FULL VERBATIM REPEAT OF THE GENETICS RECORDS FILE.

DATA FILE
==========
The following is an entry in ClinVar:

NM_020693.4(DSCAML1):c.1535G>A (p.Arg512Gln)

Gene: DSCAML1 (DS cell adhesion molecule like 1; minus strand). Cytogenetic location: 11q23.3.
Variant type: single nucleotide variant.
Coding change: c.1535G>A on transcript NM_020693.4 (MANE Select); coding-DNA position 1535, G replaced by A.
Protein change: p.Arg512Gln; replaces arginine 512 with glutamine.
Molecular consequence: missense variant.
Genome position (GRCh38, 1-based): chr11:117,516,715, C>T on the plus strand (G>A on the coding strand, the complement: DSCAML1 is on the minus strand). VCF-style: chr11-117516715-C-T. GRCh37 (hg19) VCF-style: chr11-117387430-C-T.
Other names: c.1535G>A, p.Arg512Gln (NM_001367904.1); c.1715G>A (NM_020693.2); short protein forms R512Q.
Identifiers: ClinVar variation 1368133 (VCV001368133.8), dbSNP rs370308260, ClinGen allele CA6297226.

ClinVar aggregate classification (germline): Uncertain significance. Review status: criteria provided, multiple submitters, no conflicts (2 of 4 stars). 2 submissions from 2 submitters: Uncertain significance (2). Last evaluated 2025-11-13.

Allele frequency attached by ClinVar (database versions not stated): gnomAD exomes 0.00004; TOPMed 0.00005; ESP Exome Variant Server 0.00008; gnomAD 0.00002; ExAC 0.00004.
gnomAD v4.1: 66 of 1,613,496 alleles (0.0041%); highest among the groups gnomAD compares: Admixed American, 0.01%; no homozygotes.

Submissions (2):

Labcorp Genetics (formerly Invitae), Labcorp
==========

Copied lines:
The following is an entry in ClinVar:

NM_020693.4(DSCAML1):c.1535G>A (p.Arg512Gln)

Gene: DSCAML1 (DS cell adhesion molecule like 1; minus strand). Cytogenetic location: 11q23.3.
Variant type: single nucleotide variant.
Coding change: c.1535G>A on transcript NM_020693.4 (MANE Select); coding-DNA position 1535, G replaced by A.
Protein change: p.Arg512Gln; replaces arginine 512 with glutamine.
Molecular consequence: missense variant.
Genome position (GRCh38, 1-based): chr11:117,516,715, C>T on the plus strand (G>A on the coding strand, the complement: DSCAML1 is on the minus strand). VCF-style: chr11-117516715-C-T. GRCh37 (hg19) VCF-style: chr11-117387430-C-T.
Other names: c.1535G>A, p.Arg512Gln (NM_001367904.1); c.1715G>A (NM_020693.2); short protein forms R512Q.
Identifiers: ClinVar variation 1368133 (VCV001368133.8), dbSNP rs370308260, ClinGen allele CA6297226.

ClinVar aggregate classification (germline): Uncertain significance. Review status: criteria provided, multiple submitters, no conflicts (2 of 4 stars). 2 submissions from 2 submitters: Uncertain significance (2). Last evaluated 2025-11-13.

Allele frequency attached by ClinVar (database versions not stated): gnomAD exomes 0.00004; TOPMed 0.00005; ESP Exome Variant Server 0.00008; gnomAD 0.00002; ExAC 0.00004.
gnomAD v4.1: 66 of 1,613,496 alleles (0.0041%); highest among the groups gnomAD compares: Admixed American, 0.01%; no homozygotes.

Submissions (2):

Labcorp Genetics (formerly Invitae), Labcorp